1.     Morschhauser, J. (2010). Regulation of multidrug resistance in pathogenic fungi. Fungal Genetics and Biology 47, 94-106.
2.     Schmidt, C.S., White, C.J., Ibrahim, A.S., Filler, S.G., Fu, Y.,  Yeaman, M.R., Edwards, J.E. Jr., & Hennessey, J.P. Jr. (2012). NDV-3, a recombinant alum-adjuvanted vaccine for Candida and Staphylococcus aureus, is safe and immunogenic in healthy adults. Vaccine 30(52), 7594-7600.
3.     Argimόn, S., Wishart, J.A., Leng, R., Macaskill, S., Mavor, A., Alexandris, T., Nicholls, S., Knight, A.W., Enjalbert, B., Walmsley, R., Odds, F.C., Gow, N.A.R., & Brown, A.J.P. (2007). Developmental regulation of an adhesion gene during cellular morphogenesis in the fungal pathogen Candida albicans. Eukaryotic Cell 6(4), 682-692.
4.     Calderone, R.A., & Fonzi, W.A. (2001). Virulence factors of Candida albicans. TRENDS in Microbiology 9(7), 327-335.
5.     Liu, Y. & Filler, S.G. (2011). Candida albicans Als3, a multifunctional adhesion and invasion. Eukaryotic Cell 10(2), 168-173.
6.     Rotrosen, D., Edwards, J.E. Jr., Gibson, T.R., Moore, J.C., Cohen, A.H., & Green, I. (1985). Adherence of Candida to cultured vascular endothelial cells: mechanisms of attachment and endothelial cell penetration. J. Infect Dis. 152(6), 1264-1274.
7.     Spellberg, B.J., Ibrahim, A.S., Avanesian, V., Fu, Y., Myers, C., Phan, Q.T., Filler, S.G., Yeaman, M.R., & Edwards, J.E. Jr. (2006). Efficacy of the anti-Candida rAls3p-N or rAls1p-N vaccines against disseminated and mucosal candidiasis. JID 194, 256-260.
8.     Cheng, G., Wozniak, K., Wallig, M.A., Fidel, P.L., Trupin, S.R., & Hoyer, L.L. (2005). Comparison between Candida albicans agglutinin-like sequence gene expression patterns in human clinical specimens and models of vaginal candidiasis. Infect. Immun. 73, 1656-1663.
9.     Ibrahim, A.S., Spellberg, B.J., Avenissian, V., Fu, Y., Filler, S.G., & Edwards, J.E. Jr. (2005). Vaccination with recombinant N-terminal domain of Als1p improves survival during murine disseminated candidiasis by enhancing cell-mediated, not humoral, immunity. Infect Immun 73, 999-1005.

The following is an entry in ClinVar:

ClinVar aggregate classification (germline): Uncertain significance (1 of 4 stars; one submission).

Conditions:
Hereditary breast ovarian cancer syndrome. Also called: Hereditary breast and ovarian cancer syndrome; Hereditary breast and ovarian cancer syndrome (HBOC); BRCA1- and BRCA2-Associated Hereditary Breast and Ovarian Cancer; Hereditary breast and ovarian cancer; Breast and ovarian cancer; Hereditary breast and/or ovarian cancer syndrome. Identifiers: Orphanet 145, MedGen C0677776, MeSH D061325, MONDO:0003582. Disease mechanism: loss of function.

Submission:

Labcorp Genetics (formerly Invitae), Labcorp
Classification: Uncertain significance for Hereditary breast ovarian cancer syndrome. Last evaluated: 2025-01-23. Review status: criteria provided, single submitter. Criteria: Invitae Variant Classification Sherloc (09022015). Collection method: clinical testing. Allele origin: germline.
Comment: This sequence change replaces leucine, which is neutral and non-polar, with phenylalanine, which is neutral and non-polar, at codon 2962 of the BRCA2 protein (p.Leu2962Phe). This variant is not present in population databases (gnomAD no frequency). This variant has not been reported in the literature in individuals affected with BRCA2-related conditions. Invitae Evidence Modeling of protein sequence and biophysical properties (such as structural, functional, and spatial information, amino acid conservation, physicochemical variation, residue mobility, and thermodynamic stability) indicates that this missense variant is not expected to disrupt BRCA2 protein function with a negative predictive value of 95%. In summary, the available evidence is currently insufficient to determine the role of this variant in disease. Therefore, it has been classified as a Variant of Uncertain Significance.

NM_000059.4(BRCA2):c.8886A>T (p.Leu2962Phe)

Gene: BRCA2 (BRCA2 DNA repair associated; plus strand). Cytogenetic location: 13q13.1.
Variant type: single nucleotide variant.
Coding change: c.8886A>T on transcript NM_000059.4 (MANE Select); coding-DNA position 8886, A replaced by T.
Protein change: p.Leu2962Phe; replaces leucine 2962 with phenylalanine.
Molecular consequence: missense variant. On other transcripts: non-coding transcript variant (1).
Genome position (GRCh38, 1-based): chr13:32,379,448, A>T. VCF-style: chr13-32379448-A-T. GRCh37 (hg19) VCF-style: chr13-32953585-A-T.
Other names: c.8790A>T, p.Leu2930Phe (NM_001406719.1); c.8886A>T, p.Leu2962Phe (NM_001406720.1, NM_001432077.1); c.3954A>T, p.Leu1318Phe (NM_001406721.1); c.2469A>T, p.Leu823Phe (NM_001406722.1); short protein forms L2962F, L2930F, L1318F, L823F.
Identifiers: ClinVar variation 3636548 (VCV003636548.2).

10.  Sheppard, D.C., Yeaman, M.R., Welch, W.H., Phan, Q.T., Fu, Y., Ibrahim, A.S., Filler, S.G., Zhang, M., Waring, A.J., & Edwards, J.E. Jr. (2004). Functional and structural diversity in the Als protein family of Candida albicans. J Biol Chem 279, 30480-30489.
11. Spellberg, B., Ibrahim, A.S., Yeaman, M.R., Lin, L., Fu, Y., Avanesian, V., Bayer, A.S., Filler, S.G., Lipke, P., Otoo, H., & Edwards J.E. Jr. (2008). The antifungal vaccine derived from the recombinant N terminus of Als3p protects mice against the bacterium Staphylococcus aureus. Infection and Immunity 76(10), 4574-4580.
12. Business Wire (2012). Results from positive Phase I study of NovaDigm Therapeutics’ NDV-3 vaccine for Candida and Staph infections published in Vaccine. Business Wire. Retrieved from http://www.businesswire.com/news/home/20121213005244/en/Results-Positive-Phase-1-Study-NovaDigm-Therapeutics%E2%80%99.
13. Business Wire (2013). NovaDigm Therapeutics initiates Phase 1b/2a clinical trial with NDV-3 vaccine in recurrent vulvovaginal candidiasis (RVVC). Business Wire. Retrieved from http://www.businesswire.com/news/home/20130926005382/en/NovaDigm-Therapeutics-Initiates-Phase-1b2a-Clinical-Trial.